Cleaning & Maintenance Management Online

Minimizing cross-contamination in restrooms

September 19, 2010
For this month’s article, we polled our readers about cross-contamination.

The most effective products used by a well-trained staff cannot negate the fact that a facility’s restrooms pose a serious risk of cross-contamination.

The restroom environment offers the ideal source for bacteria and contamination to thrive.

Even worse, we now know that even after soil is removed, harm still exists in the air as well as on surfaces, commodes, toilets, floors, walls, dispensers, garbage cans, door handles, etc.

What cleaners cannot see can still cause serious damage to a building’s occupants.

Where to target
Usually, when planning to strategically clean the restroom, effective workers use a top to bottom approach with color-coded, ergonomic tools and follow safety precautions.

In recent years, equipment manufacturers have offered low-touch cleaning options as well as microfiber products for these highly sensitive areas.

Cleaners often target regularly touched surfaces, such as toilets, urinals, countertops, faucets, door knobs, and dispensers.
However, experts say that mirrors, walls, and floors are also critical cross-contamination areas.

Restroom floors, for example, can be a perfect breeding ground for bacteria.

Tile and grout, in particular, can present cleaning challenges because of the recessed, porous grout lines.

Restroom floors can be the source of cross-contamination throughout a building since occupants can “pick up” bacteria in the restroom and spread the risk to other areas.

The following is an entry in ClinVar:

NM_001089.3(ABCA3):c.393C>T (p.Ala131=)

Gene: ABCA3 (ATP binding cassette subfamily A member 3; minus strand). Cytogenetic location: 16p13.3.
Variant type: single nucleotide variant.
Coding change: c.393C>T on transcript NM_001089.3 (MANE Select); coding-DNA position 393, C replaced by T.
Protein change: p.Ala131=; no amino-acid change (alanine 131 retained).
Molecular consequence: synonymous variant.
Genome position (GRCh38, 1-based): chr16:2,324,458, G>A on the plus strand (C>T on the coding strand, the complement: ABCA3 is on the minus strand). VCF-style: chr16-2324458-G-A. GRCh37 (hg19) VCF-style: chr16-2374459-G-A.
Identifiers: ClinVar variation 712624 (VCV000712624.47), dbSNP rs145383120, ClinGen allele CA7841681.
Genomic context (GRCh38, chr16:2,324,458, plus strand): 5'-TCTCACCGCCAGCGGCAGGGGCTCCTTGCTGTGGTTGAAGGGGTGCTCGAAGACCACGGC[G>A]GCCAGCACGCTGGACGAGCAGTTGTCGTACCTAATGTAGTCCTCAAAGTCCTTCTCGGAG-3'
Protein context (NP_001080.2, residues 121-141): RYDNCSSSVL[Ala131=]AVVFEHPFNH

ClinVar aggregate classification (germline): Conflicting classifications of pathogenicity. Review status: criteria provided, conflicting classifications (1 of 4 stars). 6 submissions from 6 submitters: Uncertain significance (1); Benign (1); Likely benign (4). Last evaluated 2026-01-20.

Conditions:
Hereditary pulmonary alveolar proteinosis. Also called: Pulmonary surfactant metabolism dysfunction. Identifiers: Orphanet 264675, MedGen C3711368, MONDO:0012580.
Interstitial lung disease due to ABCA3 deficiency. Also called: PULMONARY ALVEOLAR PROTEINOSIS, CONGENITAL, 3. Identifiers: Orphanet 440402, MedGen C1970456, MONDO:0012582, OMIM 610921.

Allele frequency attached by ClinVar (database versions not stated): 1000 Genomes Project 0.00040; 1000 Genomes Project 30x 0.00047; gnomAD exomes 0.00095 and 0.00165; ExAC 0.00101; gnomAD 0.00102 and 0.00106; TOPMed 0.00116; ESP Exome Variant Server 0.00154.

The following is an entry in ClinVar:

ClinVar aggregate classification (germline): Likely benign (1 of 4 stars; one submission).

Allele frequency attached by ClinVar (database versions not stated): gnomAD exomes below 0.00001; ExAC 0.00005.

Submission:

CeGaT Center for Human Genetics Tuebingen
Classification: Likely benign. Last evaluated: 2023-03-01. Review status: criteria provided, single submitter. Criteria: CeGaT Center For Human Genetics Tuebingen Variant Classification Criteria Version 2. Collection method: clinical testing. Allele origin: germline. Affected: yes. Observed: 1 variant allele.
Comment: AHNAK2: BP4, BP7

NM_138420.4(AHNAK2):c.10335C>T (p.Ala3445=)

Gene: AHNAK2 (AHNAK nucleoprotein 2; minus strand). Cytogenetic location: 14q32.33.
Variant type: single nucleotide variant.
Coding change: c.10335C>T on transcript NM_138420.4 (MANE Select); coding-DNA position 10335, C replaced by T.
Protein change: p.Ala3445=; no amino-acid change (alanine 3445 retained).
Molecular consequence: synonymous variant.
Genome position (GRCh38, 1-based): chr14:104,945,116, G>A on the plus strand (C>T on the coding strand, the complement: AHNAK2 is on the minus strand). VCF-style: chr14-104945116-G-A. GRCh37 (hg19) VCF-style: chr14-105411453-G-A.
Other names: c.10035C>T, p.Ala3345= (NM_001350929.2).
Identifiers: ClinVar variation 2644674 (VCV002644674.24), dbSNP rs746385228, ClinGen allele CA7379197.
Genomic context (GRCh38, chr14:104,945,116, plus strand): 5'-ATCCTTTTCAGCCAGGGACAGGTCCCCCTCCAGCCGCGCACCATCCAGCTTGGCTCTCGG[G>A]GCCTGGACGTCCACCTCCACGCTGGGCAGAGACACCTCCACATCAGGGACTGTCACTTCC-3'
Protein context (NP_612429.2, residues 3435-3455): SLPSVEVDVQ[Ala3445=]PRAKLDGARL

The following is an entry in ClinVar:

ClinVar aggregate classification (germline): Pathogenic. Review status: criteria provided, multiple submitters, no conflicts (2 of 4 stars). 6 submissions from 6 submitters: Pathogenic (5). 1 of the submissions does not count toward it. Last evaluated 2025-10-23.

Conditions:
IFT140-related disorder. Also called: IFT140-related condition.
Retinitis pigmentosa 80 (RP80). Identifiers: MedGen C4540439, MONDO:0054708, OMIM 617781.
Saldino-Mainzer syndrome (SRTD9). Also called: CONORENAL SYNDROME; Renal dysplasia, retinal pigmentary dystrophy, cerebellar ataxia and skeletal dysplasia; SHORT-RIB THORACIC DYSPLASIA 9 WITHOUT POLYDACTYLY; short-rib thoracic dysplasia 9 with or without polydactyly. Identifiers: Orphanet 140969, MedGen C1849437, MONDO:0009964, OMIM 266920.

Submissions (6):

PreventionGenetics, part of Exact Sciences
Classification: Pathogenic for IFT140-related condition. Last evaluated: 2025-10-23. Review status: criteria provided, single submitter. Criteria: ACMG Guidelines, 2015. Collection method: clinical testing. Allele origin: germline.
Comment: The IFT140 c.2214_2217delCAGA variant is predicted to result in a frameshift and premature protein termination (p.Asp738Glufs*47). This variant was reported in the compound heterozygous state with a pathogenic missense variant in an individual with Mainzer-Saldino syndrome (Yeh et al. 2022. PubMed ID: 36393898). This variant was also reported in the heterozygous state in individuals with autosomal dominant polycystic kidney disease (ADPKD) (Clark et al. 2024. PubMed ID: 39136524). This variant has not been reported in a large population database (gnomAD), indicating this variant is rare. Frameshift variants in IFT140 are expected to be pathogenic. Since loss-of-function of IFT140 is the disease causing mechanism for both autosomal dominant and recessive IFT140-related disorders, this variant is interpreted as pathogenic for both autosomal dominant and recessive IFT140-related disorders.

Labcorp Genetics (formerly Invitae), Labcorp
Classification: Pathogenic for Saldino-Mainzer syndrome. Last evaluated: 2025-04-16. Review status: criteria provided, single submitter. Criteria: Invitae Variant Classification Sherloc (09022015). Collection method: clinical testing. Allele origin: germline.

In-house cleaning professionals and building service contractors (BSCs) must develop methods to help keep floors not only clean, but sanitized and hygienic as well.

Reader feedback
As mentioned earlier, restroom hot spots, such as paper dispensers, door handles and urinals, present many dangers to a building’s occupants.

These areas must be continuously maintained, checked and bacteria-free to ensure safety.

However, technology can also help in this quest for safety and well-being.

We asked our readers what innovations they’ve recently incorporated in restroom areas.


Other measures
Twenty-five percent of respondents answered “other” to the above question.

Included in “other” strategies are:
  • Switch to flat mops.

  • We use the wet-task wipes for these areas.

  • Color-coded cleaning.

  • No-touch soap and sanitizer dispensers.

  • Jumbo tissue holders.
Special cleaning steps
Besides using the latest product innovations on the market today, we also asked our audience: What special cleaning steps, if any, does your staff take to minimize cross-contamination?

Here are some of the responses:
  • Separate mop buckets from the rest of the facility, restroom only cleaners.

  • We are using disinfectants differently by spraying them on fixtures before we clean and after we clean.

  • Change cleaning cloths after each restroom cleaning and change flat mop after each restroom cleaning.

  • Hard surface disinfectant wipes on all surfaces, except floors. For floors, we use a quat.

  • Use different color microfiber clothes for different fixtures and keep them separate through the washing and drying process.

  • Wear gloves and observe the cleaning sequence of most clean to more contaminated. Change and wash gloves when changing locations.

  • Training, training, and more training.

  • Thorough cleaning and sanitizing, then follow-up with “critical care” for disinfecting.
To minimize risk, a greater emphasis must be placed on cleaning, worker training, and proper chemical and floor equipment selection.

From the results of this survey, it appears that respondents are on the right track toward minimizing risk to facility occupants.

The restroom is an area where harm is often present, but cleaners can play an important role in controlling and destroying harmful bacteria with innovation tools and strategies.